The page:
DFG Storms Siskiyou

The DFG Shasta-Scott 1600 program 071410

The Prospect has been alerted that the Department of Fish and Game has been entering private lands and contacting private landowners, in the Shasta watershed, Siskiyou County. The story we got contained allegations of armed DFG cops entering private land without contact or a warrant.

It was later discovered the DFG had sent a letter to landowners in the area informing them of a new approach to DFG 1600 permits, or "streambed modification" permits. They were attempting, it is reported, to ignore traditional and historical uses and force landowners to submit for permits as though the uses were new.

The Prospect called the DFG for that region and requested verification that armed DFG cops were going on to private land without a warrant or permission, and we found out, Yes, and No.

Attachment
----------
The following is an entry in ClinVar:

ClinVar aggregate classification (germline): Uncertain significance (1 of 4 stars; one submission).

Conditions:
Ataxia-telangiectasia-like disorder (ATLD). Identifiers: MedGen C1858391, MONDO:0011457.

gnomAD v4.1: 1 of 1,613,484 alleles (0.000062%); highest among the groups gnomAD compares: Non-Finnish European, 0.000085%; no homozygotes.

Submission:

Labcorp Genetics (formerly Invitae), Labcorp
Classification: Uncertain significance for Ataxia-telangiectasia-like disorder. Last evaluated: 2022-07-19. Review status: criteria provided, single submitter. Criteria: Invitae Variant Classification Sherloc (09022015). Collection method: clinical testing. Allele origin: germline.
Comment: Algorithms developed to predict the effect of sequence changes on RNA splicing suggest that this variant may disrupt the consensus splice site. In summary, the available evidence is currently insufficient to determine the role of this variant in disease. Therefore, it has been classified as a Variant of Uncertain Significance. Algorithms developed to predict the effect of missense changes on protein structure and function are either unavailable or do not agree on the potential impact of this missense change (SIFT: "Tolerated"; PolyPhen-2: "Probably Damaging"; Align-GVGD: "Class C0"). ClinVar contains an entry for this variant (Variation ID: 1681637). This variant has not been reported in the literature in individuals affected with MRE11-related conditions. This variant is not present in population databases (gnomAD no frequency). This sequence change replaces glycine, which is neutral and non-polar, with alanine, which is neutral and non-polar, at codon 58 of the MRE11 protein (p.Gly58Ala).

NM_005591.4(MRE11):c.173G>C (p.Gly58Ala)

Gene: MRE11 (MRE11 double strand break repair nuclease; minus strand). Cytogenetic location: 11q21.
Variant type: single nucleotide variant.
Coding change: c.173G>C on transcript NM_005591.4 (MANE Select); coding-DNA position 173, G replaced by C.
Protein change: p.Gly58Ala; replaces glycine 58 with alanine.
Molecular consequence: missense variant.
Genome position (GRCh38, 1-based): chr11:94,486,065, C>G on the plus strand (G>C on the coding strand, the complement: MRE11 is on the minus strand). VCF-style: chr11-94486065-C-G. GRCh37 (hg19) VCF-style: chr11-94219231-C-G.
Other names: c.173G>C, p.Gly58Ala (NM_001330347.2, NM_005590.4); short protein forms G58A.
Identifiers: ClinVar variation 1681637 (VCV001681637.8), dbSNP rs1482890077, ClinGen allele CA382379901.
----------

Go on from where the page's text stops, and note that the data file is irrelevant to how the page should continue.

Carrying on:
We have discovered that the DFG is working in the Scott and Shasta river systems to improve water for the Coho Salmon. They have been doing so since the fish was listed in 2005. During that 5 years the DFG and the Shasta Valley Resource Conservation district, and other players, worked toward a plan.

The plan does not, we are told, grant new police powers to DFG; however, it makes using the ones they have easier.

As if often the case, the first five years was to get everyone on board. Those who didn’t get on board are now going to do so, at the barrel of a gun, if it comes to that (though everyone at DFG hopes it doesn’t come to that).

Documents for that plan state the following:

As part of its efforts to develop the Coho Recovery Strategy, CDFG convened the Shasta-Scott

Coho Recovery Team which, in addition to identifying recommendations for the pilot program,

identified the need to develop a programmatic implementation framework that works toward the

recovery of coho salmon, while providing authorization for the take coho salmon incidental to